Lose ‘focus on the glove’
David Kramer | Tuesday, September 14, 2021
It’s a tale as old as time. Your local Little League phenom toes the rubber and enters the most cataclysmic free fall of pitching command in their young career. The pitcher looks for any source of valuable constructive among the sea of vicarious parents and overzealous wannabe coaches. After walking the bases loaded, the young starter heaves a deep breath and steps off the mound. Sensing the need for a pep talk, a parent-coach motions for time and trots out to the mound, his hands buried unnecessarily deep in his pockets:
“Guys, we’re doing fine! We all just need to relax out there, make the plays that we know how to make, and help this guy out.”
The “guy,” invariably suffering from a brutal case of the yips, needs the greatest consolation of all. Instead of reframing his advice for the infielders, the coach turns to his pitcher and imbues one of the most misguided quips in all of youth sports:
“It’s just you and the glove out there.”
In premise, the phrase “just you and the glove” carries great intentions, particularly for young levels of baseball. Youth baseball fans’ tolerance level — and the overall success of the club — almost solely revolves around consistently hitting the strike zone. Inexperienced and underdeveloped hitters at early levels of kid-pitch get themselves out. So long as Little League arms pound the zone, most hitters will beat themselves with an undisciplined or immature approach.
Of course, “just you and glove” is used in an effort to simplify the art of pitching in an increasingly stressful and mentally taxing scenario. In other sports, coaches implement the tactic of limiting the thoughts of overwhelmed athletes to what they’ve known and practiced for weeks or years — for some, their entire lives. Repetitive Olympic sports like swimming and rowing become particularly salient for simplifying big-stage moments; in many cases, the most brilliant and well-versed athletes atop the world attribute their success to “letting go” during preparation and performance. Obsessions over nuanced technique, form and efficiency fall by the wayside under the spotlight, leaving them with nothing but a pure, simplified, sharply focused head.
But pitching, arguably the most mentally taxing and cognitive position in sports, ought not fall under the framework of Olympic legends. Telling a pitcher with a case of the yips to “focus on the glove” resembles telling a 4-star quarterback recruit with a torn ACL to “focus on recovering” or “try to get better.” Clearly, barriers to performance exist, and they persist not through lack of attention or care at the positional core but rather through a physical impediment.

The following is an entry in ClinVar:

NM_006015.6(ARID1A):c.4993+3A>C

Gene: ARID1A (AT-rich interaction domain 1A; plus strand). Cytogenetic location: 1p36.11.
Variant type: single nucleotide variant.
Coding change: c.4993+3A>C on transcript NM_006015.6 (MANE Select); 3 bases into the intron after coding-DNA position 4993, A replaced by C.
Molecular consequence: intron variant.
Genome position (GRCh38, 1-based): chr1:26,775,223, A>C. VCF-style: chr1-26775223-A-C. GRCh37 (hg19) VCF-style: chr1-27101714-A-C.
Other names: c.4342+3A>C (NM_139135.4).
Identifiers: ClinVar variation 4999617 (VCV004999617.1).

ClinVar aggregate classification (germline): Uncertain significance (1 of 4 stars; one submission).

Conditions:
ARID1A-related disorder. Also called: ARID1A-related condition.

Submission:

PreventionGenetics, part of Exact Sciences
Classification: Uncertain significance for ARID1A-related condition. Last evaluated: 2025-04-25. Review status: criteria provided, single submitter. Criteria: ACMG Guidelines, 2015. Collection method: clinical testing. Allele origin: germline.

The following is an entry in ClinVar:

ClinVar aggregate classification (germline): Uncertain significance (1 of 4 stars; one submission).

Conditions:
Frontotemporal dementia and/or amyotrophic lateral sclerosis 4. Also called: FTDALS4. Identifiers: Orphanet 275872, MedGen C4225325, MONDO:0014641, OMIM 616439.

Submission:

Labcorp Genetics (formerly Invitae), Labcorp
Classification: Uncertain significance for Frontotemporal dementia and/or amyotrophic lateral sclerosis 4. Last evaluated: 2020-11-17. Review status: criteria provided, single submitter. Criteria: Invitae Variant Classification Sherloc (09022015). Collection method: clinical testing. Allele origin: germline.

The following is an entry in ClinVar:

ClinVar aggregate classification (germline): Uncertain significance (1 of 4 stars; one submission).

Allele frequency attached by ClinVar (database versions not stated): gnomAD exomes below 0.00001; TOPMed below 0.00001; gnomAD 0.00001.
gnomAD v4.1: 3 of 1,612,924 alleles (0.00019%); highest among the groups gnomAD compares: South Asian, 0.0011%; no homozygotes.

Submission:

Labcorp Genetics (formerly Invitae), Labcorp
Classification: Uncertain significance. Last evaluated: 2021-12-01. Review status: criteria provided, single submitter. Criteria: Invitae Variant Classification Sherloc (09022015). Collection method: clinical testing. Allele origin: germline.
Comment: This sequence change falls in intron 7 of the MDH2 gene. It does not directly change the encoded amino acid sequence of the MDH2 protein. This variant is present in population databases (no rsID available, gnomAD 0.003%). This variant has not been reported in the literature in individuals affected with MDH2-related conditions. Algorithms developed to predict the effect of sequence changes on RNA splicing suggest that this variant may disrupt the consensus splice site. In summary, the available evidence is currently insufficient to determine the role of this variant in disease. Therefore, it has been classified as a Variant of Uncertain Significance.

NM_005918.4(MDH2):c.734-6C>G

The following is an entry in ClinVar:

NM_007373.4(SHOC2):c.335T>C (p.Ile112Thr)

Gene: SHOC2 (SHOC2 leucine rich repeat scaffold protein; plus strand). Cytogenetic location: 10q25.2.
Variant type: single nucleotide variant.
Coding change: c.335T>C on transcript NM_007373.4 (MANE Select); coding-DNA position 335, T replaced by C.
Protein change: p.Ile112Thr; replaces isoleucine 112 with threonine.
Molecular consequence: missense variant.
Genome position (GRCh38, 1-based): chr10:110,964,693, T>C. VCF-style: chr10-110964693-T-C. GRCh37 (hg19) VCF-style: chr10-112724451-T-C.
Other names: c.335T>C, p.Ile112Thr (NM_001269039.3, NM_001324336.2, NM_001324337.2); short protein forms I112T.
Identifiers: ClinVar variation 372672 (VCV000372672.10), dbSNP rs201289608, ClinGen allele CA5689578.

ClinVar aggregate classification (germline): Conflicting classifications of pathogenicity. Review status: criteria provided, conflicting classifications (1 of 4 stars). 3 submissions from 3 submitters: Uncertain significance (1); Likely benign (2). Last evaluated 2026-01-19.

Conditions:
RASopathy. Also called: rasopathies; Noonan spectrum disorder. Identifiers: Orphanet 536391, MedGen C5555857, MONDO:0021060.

Instead of encouraging pitchers to overcome the disparity between intentions and outcomes on the mound, encourage them to change their approach. Directing young pitchers with poor control to do the same thing over and over — wildly throw away clean counts with poorly thrown fastballs early, then claw their way back from high-ball counts with dead-red fastballs late — and expect a different result is nothing short of insanity.
In spite of obvious and valid concerns about curveball usage at young levels, it’s very feasible to develop secondary or tertiary pitches that do not carry dangerous long-run health ramifications. Struggling to locate four-seam fastballs poses a substantial issue, but taking a deep breath and relying on changeups, two-seam fastballs, cutters or forkballs leave pitchers with better solutions.
By better, I mean very applicable and relevant as pitchers rise the ranks. With maturity comes the narrowing of the intentions-outcomes gap and the expectation for a wide arsenal of deceptive pitches. Hitters get themselves out less often, and the onus of so-called “pitch design” — not pitch science — falls on bullpens far more heavily.
If youth coaches truly aim to prepare their players for long-term success in baseball, it’s best to advise them that way.